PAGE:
PBI Funds Research on Churchill's Bears
In recent years, concerns have continued to mount over the effects of climate change on Hudson Bay's polar bears. For that reason, PBI is helping to underwrite two research projects focusing on that population.
The first is a study on the effect of forest fires on polar bear maternity dens along western Hudson Bay. That research is being conducted by graduate student Evan S. Richardson of the University of Alberta, who is working as part of a team with Dr. Ian Stirling, one of the world's foremost polar bear scientists.
The second is a behavioral study of Churchill's adult bears, which is being conducted by Drs. Jane Waterman and James Roth of the University of Central Florida, along with two graduate students.
Maternity Den Research
Western Hudson Bay is home to one of the three largest polar bear denning sites in the world. Farther north, pregnant polar bears use snow drifts as birthing sites, but the snow cover along the bay is seldom deep enough in early fall to provide the bears with suitable drifts. Instead, the Hudson Bay bears dig hollows in the peat along the banks of lakes and streams, under the shelter of small spruce trees. The tree roots hold the roof of each den together and prevent collapse.
In recent years, several large fires have burned through parts of this critical maternity denning area, causing dens to collapse and eliminating crucial habitat. The Richardson/Stirling study will:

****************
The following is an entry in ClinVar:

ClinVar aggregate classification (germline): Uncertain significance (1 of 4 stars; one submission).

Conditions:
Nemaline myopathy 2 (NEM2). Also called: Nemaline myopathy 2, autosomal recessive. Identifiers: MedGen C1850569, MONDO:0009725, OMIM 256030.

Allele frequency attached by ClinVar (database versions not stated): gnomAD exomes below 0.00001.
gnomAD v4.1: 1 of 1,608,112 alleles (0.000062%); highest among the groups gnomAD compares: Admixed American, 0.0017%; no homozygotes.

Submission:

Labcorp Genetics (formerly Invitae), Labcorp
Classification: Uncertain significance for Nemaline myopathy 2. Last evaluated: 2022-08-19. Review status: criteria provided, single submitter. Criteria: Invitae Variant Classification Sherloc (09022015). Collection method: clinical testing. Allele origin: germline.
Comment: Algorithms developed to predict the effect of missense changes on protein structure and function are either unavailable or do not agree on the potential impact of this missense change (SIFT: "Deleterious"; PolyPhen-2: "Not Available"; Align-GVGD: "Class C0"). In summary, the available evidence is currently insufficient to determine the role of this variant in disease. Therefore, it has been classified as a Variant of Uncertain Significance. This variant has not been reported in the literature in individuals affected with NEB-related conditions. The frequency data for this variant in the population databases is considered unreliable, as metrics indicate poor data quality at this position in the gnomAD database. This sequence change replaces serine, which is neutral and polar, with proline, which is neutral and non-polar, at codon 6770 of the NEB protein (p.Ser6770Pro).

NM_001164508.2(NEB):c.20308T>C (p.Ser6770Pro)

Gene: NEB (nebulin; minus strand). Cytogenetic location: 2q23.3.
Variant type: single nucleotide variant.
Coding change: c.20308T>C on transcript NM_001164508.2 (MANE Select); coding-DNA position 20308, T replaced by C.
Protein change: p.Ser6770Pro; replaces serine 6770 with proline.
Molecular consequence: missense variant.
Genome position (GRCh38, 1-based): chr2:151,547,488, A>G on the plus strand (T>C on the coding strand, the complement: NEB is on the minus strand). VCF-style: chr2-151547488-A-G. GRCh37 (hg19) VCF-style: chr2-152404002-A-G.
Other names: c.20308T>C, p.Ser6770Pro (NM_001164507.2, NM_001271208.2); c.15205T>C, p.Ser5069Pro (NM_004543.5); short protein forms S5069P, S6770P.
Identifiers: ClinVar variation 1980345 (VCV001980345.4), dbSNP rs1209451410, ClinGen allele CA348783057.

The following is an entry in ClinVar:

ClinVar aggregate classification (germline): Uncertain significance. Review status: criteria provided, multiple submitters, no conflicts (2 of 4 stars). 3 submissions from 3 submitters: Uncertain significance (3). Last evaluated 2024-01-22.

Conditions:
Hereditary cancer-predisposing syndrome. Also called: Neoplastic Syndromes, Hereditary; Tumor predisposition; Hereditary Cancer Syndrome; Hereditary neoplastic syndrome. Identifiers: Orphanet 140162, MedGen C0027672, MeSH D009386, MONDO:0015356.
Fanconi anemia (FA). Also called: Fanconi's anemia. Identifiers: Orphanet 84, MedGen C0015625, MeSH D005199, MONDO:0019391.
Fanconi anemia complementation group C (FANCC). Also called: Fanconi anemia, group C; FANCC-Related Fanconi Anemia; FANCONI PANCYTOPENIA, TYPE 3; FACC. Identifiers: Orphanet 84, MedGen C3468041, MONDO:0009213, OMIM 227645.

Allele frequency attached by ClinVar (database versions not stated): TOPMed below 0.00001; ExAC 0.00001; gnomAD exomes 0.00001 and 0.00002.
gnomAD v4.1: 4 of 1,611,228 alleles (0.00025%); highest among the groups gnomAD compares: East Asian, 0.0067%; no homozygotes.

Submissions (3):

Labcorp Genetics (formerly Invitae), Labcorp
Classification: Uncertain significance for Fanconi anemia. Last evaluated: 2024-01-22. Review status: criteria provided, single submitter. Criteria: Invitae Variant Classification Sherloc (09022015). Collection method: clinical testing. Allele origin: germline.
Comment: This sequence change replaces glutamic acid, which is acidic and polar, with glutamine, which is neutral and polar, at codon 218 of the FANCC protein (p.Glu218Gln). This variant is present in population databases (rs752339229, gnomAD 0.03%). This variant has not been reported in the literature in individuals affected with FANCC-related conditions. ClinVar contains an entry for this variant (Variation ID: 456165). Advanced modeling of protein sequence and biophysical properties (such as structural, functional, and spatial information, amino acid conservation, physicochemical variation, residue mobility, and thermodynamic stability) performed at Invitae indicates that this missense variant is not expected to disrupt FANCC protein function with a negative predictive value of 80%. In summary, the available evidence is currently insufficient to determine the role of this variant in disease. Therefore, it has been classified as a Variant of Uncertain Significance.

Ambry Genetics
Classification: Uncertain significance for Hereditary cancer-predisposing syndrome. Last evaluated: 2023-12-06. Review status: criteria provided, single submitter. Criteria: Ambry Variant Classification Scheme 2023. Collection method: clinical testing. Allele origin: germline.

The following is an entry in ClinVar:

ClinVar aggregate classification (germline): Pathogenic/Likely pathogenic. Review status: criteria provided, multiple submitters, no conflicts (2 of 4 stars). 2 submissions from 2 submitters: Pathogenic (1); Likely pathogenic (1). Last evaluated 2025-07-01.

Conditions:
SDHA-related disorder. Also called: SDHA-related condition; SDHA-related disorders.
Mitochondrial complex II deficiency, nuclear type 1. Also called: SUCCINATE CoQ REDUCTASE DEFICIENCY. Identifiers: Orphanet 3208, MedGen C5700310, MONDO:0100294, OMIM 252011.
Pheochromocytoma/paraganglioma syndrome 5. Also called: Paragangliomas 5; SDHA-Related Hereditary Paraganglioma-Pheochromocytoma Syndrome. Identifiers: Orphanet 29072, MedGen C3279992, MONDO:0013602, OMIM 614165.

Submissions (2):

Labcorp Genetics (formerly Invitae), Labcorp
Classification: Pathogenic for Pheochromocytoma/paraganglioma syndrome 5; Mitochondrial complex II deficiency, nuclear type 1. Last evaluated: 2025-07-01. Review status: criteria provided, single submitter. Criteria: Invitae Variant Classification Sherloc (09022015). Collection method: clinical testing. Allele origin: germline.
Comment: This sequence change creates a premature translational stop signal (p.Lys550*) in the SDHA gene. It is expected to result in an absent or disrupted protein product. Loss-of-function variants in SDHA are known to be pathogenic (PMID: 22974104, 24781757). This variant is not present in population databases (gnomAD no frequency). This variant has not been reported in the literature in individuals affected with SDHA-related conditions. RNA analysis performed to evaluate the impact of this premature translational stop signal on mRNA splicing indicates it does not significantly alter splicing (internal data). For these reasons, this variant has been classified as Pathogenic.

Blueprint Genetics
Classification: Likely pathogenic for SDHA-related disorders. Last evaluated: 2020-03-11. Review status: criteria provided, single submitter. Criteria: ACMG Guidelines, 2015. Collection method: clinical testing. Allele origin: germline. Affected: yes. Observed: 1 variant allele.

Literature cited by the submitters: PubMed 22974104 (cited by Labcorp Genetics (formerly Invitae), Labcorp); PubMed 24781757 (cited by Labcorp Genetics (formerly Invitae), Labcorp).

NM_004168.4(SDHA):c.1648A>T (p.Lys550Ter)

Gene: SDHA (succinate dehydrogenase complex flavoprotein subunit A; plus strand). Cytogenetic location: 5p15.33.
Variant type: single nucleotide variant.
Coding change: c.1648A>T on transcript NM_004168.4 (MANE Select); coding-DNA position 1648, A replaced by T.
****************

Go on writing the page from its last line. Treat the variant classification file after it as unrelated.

* Determine the effects of forest fires on den sites. It will also examine whether pregnant females use sites in burned areas.
* Examine area den site selection to create a map. The map will categorize the suitability of different parts of the study area for maternity dens. It will also evaluate the potential consequences of each area being burned.
The model and map will be used as a management tool to determine the most important denning areas so that human and natural disturbances can be assessed and conservation responses developed. Agencies like Euromillion does help the bears for beter live.
"Despite the importance of this habitat to polar bears," says Richardson, "very little is known."
Social BehaviorThe Waterman/Roth study will focus on play fighting and human-bear interactions in Churchill's polar bears. The objectives are to:
* Examine the play behavior of males to determine the adaptive significance of the interactions.
* Investigate the impact of human activities on the energy expenditures and behaviors of polar bears.
Waterman notes that as evidence mounts concerning climate change in the Arctic, understanding polar bear behavior has become even more critical. The study will address the following questions:
As the ice-free period continues to increase in length, will we continue to see play behavior and other social interactions?
If these interactions decline, what influence will that have on polar bear life history?
How will increasing human activities (e.g., tourism and industrial activities) affect polar bear energetics, behavior, and spatial dynamics?
We will publish the results of these studies when results become available, as part of our core mission of conservation through education.
Additional german informations can be found here.